KRI "muovere [k] liberamente [ri]" | STI "stare [s] in moto [ti]" | NA "effetto [ā] del soffio vitale delle acque [n]"

It’s All London Baby (Complaining the English Way, Hygienic Norms, and Some Healthy Confusion)!

I had a wonderful dinner last Thursday with a few (girl)friends – where I learnt to complain in the English way. “Complaining the English way” means that instead of mumbling and telling yourself you will never go again in a place you disliked for something due to the service or the food, you make it notice to the manager of the place, who will do its best to compensate you for what went wrong – with a dessert, or in any other fancy way. Cool, isn’t it? I like it – my critic attitude is definitely fulfilled by it.
Anyway, we had a lovely evening any anthropologists would dream about: talking with some other intellectuals, not from your field, about what we notice as similarities and differences between cultures – and Brigida and I are deeply embedded in this educational attitude and in broadering our knowledge about human cultures beyond academic community. So we spent some of our time teaching about hygienic norms and conceptions among gypsies, Italians and British people. When you take the shower in the morning, for example, we first use the bidet, and then take the shower: yes, we wash ourselves twice. And no, the bidet is not “that piece of forniture that fill the space between the WC and the sink”. Just as we would never use the small towel – the one we use to dry our privates – to dry our hands and face as well, for which we use the bigger towel. Of course, we had finished our dinner before talking about these issues – it wouldn’t be nice to talk about intimate washing whilst eating…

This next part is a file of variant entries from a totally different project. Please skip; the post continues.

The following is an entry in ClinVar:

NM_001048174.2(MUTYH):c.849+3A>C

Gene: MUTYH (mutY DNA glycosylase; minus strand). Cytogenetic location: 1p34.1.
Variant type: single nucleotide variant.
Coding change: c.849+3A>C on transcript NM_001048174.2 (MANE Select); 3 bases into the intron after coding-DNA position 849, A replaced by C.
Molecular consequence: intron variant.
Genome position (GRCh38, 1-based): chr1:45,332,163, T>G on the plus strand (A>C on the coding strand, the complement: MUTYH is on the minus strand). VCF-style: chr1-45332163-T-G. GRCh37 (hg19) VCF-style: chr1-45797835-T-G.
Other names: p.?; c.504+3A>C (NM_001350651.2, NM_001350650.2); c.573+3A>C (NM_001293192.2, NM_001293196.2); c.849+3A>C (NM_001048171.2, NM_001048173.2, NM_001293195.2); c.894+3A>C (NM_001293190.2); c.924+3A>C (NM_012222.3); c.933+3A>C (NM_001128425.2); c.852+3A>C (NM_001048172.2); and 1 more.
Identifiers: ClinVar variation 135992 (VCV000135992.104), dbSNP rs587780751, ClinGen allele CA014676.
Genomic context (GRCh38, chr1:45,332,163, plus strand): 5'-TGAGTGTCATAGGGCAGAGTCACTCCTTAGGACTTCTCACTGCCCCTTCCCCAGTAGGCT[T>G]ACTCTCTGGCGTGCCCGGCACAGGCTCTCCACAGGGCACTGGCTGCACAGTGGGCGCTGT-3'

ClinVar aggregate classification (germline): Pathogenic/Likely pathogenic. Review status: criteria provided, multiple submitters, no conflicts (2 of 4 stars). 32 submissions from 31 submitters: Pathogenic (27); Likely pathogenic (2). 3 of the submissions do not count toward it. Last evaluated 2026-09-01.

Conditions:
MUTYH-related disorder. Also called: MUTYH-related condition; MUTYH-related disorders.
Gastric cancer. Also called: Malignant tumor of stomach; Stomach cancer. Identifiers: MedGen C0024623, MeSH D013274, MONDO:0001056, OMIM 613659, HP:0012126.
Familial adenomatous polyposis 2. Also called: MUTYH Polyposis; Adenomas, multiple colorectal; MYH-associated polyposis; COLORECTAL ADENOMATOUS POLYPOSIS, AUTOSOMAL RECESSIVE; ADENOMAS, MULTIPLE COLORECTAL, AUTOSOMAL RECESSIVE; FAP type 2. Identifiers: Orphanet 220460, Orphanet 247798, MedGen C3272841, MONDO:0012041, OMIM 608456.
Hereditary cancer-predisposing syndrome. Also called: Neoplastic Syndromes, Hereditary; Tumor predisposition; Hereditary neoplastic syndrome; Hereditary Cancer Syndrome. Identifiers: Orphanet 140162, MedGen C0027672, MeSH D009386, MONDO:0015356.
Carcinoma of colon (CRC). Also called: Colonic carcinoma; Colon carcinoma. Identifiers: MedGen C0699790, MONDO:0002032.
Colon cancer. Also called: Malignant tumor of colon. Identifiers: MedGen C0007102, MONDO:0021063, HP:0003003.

The day after I had what I consider the best interview I ever had for a job with whom could be considered at a first sight as a ‘weird’ professor – as I couldn’t even understand, before meeting, is she was a ‘she’ or a ‘he’. Her name is in fact Sue, but she uses as well the name Johnny to refer herself. On the net I saw some of her articles signed either with the masculine or the feminine name – so I couldn’t really understand. But at a certain point I didn’t worry about it anymore. “Whatever!” – I told myself, a comment really nice I learnt here, that means something like: “Whatever it is, it’s not an issue of mine, and/or it doesn’t make any difference” – it’s all London, baby!
Anyway, the inverview didn’t give me (at least not immediately) a job, but opened up some opportunities. What’s more important is that it has been the best inverview I had in my life: two hours spent 1) with a passionate person willing to learn about my researches, attitudes, aims, 2) listening with a sincere interest and care to me, 3) telling me a true and objective analysis of what I’ve done up now (so congratulating me for the good things as well as criticising for the wrong ones), 4) suggesting me the further steps to achieve my goals (and not forcing me to necessary do this in her department), and showing to be a people person with a deep and warm kindness to support me – like she could see my past in my eyes.
Unbelievable! Something special I wish all the ones I love to live by/with someone else such as a potential mentor/tutor. So I’m keeping on thinking/wondering/reflecting about this still now. I’m getting every day more confused, but still in a serene way. Thinking about next steps. What I want to do. Where I want to live the next few months. What am I actually looking for in general…